Being able to measure your digital marketing metrics and actually understand them is vital for success – there’s no way you can learn or improve without them! Once you know what the key metrics are, you can start setting KPIs against them, showing you where your campaign is doing well and where it isn’t so that you can see what needs to be changed for future improvement.
There isn’t a particular set of metrics to suit all and it differs depending on each individual business. So, how do you make sure you’re measuring the right metrics based on your business? Well, our advice is, before you do anything, establish your business’ objectives. You can then align each objective with the right campaign, measuring different metrics and KPIs for each.
Where should you start?
Well, as mentioned above, each business’ needs vary, but there are a few key metrics that are always a good place to start. These can include...
1. Amount of traffic to your website
Regardless of what your product or service is, you need to know if people are coming to your website. If they’re not, you know there’s a problem with your marketing strategy. You need to start thinking about what the issue might be – is your content tailored for the right audience? Are you missing core keywords? Do you have any amplification strategies in place? Things like buyer personas can help you understand your target audience and you should consider enhanced strategies like inbound marketing to make sure there’s method to your content creation.
2. The source of your traffic
Discovering where your traffic actually comes from can show the start of your customer’s journey with you and help you focus your marketing tactics. Google Analytics segments traffic into four different types, these include:
- Direct traffic - when someone has actively searched your URL
- Organic/search traffic - when someone has found your site through search engines
- Referral traffic - visitors who have found your site through a link on another site
- Social traffic - those that come to your site through a social media platform such as Twitter or Linkedin.
Once you know this information you can determine where you should be focusing your strategy. If you don’t keep an eye on this metric, you could end up wasting time and money on marketing to an empty channel.
You need to think about where your audience are most active and how you can target them – if you know there’s a lot of search volume around your industry, you should consider PPC and SEO tactics. Or if your core market is heavily active on social media, you need to ramp up activity here and potentially start running paid ads on key channels.
3. Conversion rate from traffic to leads
Your conversion rate is what percentage of visitors come to your website and turn into actual leads. Generally, the more traffic you get, the more leads you’ll generate – but this isn’t always the case. If you don’t have clear CTAs and data capture points, you could be missing out on a whole load of leads. Ideally, your conversion rate should keep improving over time, but the figure can vary depending on your industry.
By monitoring the conversion rate of how much of your traffic turns into leads, you can determine how user-friendly your website is and whether your content is valuable to your current audience. If it falls below 3%, it’s time to re-think your content and your lead capturing tactics. You might be attracting the wrong people to your website or failing to capture their interest enough to gather their contact details. A/B test things like layout, sign up forms, pop-ups, copy and testimonials across your landing pages to see if this improves your conversion rate.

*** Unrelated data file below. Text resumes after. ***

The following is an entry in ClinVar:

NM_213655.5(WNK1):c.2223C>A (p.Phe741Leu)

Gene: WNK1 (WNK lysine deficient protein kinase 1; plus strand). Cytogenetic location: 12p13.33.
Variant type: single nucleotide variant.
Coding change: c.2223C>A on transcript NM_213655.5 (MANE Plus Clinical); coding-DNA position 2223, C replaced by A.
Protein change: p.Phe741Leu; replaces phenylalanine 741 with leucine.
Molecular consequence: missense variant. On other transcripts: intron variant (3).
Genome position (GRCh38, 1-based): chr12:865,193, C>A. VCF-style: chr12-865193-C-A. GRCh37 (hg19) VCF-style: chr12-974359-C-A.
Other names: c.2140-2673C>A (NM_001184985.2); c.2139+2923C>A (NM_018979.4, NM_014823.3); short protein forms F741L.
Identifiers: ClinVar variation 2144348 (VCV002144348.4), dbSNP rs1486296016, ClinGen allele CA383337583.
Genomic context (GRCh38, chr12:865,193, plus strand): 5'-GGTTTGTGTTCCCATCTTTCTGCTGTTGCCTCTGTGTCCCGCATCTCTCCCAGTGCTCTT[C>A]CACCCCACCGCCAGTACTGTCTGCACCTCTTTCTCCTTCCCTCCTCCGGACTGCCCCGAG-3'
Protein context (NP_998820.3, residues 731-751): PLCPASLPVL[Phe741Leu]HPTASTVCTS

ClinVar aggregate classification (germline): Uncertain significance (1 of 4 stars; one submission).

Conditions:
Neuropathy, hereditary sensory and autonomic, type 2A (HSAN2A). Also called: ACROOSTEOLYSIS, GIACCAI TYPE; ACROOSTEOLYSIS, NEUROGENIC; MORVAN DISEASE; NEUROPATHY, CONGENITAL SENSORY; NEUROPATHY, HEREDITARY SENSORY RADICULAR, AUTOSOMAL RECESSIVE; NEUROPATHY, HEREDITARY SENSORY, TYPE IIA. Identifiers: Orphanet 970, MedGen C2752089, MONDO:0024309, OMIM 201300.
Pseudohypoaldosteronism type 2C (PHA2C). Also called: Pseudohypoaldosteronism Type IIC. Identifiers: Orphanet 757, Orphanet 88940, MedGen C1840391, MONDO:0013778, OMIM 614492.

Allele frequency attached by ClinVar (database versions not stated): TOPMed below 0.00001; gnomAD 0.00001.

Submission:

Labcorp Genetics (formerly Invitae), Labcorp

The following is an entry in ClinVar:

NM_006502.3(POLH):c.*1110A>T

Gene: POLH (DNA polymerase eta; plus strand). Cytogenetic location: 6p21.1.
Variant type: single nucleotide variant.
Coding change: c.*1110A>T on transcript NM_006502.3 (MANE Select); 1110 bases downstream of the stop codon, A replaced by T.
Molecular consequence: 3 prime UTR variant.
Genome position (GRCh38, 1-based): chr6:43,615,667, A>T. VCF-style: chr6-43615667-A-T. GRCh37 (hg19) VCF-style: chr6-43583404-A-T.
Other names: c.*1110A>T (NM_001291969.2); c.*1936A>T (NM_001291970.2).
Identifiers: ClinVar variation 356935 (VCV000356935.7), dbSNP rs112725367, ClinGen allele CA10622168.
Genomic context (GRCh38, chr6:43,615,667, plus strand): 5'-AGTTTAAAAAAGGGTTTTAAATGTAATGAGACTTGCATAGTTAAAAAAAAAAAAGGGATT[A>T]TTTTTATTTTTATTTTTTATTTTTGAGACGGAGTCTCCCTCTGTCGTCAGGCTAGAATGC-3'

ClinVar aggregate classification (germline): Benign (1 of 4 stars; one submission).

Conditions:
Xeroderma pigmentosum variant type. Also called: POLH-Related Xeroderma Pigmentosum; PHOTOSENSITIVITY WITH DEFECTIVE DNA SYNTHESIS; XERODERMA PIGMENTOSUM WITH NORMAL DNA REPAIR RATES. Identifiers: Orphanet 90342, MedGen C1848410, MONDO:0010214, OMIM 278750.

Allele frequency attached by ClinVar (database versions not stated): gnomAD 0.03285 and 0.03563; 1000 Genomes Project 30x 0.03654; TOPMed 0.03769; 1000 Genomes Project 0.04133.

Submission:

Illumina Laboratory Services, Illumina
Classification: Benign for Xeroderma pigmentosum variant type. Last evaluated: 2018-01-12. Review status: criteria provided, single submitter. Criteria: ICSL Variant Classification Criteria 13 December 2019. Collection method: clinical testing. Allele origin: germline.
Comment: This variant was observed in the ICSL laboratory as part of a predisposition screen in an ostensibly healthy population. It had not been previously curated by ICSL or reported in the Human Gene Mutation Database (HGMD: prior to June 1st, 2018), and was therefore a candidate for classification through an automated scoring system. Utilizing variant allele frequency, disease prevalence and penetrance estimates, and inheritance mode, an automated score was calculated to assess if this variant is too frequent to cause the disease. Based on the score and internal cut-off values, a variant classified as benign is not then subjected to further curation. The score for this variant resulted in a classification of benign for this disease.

4. Bounce rate
Your website’s bounce rate measures the amount of traffic that lands on your page but doesn’t explore further. On Google Analytics, a visitor is considered to have interacted with your site if they have visited at least one additional page. It’s an important metric to measure, especially considering it’s the 4th most important ranking factor for Search Engine Results Pages (SERPs) according to SEMrush. If a user clicks on your page but then leaves without going any further, it can suggest to Google’s RankBrain algorithm that your website isn’t what they’re looking for, therefore push you further down the results.
Again, what counts as a good bounce rate can be variable depending on your business, industry and types of devices your visitors use – you need to set your own benchmarks based on where there are weaknesses in your site. As a general guide, a bounce rate between 26-40% is excellent, whilst 41-55% is average. Anything above 70% is an issue – excluding dynamic content like news, events and blog pages.
But to really get a grip of how your bounce rate, you need to segment your bounce rate metric within Google Analytics, considering things like age, gender, location, affinity, browser choice and device. Neil Patel has a great guide on how to do this!
5. Conversion rate from leads to customers
This is where you need to think of your marketing and sales teams as one unit because without your sales team sealing the deal at the end of the funnel, your marketing efforts become redundant. If you find that you have a low conversion rate turning leads into customers, you need to realign your sales and marketing teams to ensure they’re working towards the same end goal.
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